5. Google Finance, [This was not covered in the 2nd April workshop. Until now, it has been so awful and unreliable hat I have ignored it]. This is a possible competitor to Yahoo Finance. It has been steadily improving over the last 18 months since its initial launch but still does not quite have the authoritative “feel” of Yahoo Finance. Also it does not appear to have the individual stock exchange coverage of Yahoo. It does, though, beat Yahoo when it comes to the share price graph and historical downloads options. The share price graphs are ‘annotated’ with labels at the appropriate time on the graph and these link to news articles that are listed to the right of the graph. Yahoo Finance’s downloadable historical share price data in figures goes back 5 years: Google’s goes back to 1996.

6. Google News. For the UK go to but there are a plethora of country versions. Good coverage of the last 30 days of free world-wide, national, local and industry news resources. One workshop participant said that Google News found a breaking story that the industry press and her subscription services had not yet picked up.

7. The Wayback Machine – The Internet Archive The Wayback Machine takes periodic snapshots of the Internet. Ideal for seeing how a company portrayed itself on the Internet in the past and for tracking down sites, pages or documents that have disappeared.

8. Chipwrapper a Custom Google Search Engine that searches across the UK’s major national newspapers: The Daily Express, Daily Mail, Daily Mirror, Financial Times, The Guardian, The Independent, The Sun, The People, News of the World, The Scotsman, Daily Star, The Telegraph and The Times. It also searches the BBC News web site, ITN and Sky. There is a review of Chipwrapper on my blog at

9. UK National Statistics We will not go into the confusion users suffered when UK government official statistics web sites were re-organised on 1st April 2008 [No, it was not an April Fool’s]. Work your way through the new menus and you will eventually end up on the on the old pages. Even without the frequent design changes, the site can be difficult to navigate. Nevertheless, there is an incredible amount of good quality data here. For the web based ‘stuff’ and formatted documents (PDF. DOC, XLS, PPT) it is often easier to go to the Google Advanced Search page, type in your terms in the search box at the top of the page and in the ‘Search within a site or domain’ box type in . If you want to look for specific file formats, select the file extension from the drop down menu under ‘File type’. The ‘Time Series’ data have to be search from within the site itself.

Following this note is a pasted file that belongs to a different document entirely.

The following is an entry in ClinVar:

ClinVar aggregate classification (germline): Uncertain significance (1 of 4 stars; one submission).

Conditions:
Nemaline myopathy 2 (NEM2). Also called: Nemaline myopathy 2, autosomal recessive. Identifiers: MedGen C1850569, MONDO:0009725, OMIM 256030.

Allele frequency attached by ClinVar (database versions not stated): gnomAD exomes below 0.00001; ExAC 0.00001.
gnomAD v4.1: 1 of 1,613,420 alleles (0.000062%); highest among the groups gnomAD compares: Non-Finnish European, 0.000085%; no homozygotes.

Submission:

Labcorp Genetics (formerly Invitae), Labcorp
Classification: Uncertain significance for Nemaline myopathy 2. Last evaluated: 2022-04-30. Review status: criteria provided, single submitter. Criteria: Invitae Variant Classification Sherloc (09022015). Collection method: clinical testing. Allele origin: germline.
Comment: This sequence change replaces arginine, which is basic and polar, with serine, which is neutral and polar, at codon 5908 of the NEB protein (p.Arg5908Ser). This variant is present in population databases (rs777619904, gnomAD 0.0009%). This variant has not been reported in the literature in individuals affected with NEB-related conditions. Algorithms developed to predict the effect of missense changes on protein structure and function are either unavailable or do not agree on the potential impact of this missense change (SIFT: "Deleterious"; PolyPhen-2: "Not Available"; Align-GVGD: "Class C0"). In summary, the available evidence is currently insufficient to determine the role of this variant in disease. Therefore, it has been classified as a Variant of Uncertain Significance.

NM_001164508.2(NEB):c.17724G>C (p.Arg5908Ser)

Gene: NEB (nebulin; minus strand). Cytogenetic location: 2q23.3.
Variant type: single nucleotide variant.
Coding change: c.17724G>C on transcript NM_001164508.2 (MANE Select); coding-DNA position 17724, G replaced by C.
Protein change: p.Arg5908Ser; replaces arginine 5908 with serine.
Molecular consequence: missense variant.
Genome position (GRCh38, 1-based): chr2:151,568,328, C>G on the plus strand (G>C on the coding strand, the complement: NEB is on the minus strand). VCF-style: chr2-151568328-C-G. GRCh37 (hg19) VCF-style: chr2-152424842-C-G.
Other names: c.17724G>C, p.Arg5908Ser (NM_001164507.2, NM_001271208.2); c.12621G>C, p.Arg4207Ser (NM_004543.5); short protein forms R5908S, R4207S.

10. Companies House The UK official companies registry. This is the closest you can get to the original company documents that a registered company has to file. Some information is provided free of charge (Use the Webcheck service). Documents are charged for on a pay as you go basis.

11. RBA Sources of Business Information Selected sources of business information organised by type e.g. statistics, share prices, company registers.

PharmaLive Search

PharmaLive Search

PharmaLive Search ( is maintained by publisher PharmaLive and powered by Convera. It searches PharmaLive’s collection of publications, selected industry and therapeutic web sites, and relevant blogs. You can search Publisher Recommended Sites,, or the Web. Although the web search option is not limited to specially selected sites, they are ranked for relevance with respect to the subject and have been filtered for spam.

‘Publisher recommended sites’ covers over 25 000 000 documents from more than 2600 selected domains. ‘Search PharmaLive’ provides results from the PharmaLive itself and its print publications. Much of the information is free but articles from PharmaLive’s own publications are priced.

Variations in spellings, for example hypoglycaemia and hypoglycemia, are automatically included in your search as are synonyms. My search on mushroom poisoning picked up terms such as toxicity, and ‘adverse reactions’ picked up ‘adverse effects’. As one would expect from a vertical search engine, the synonym identification is vastly superior to Google’s efforts. If you make a complete mess of the spelling it automatically prompts you with a “did you mean..” option.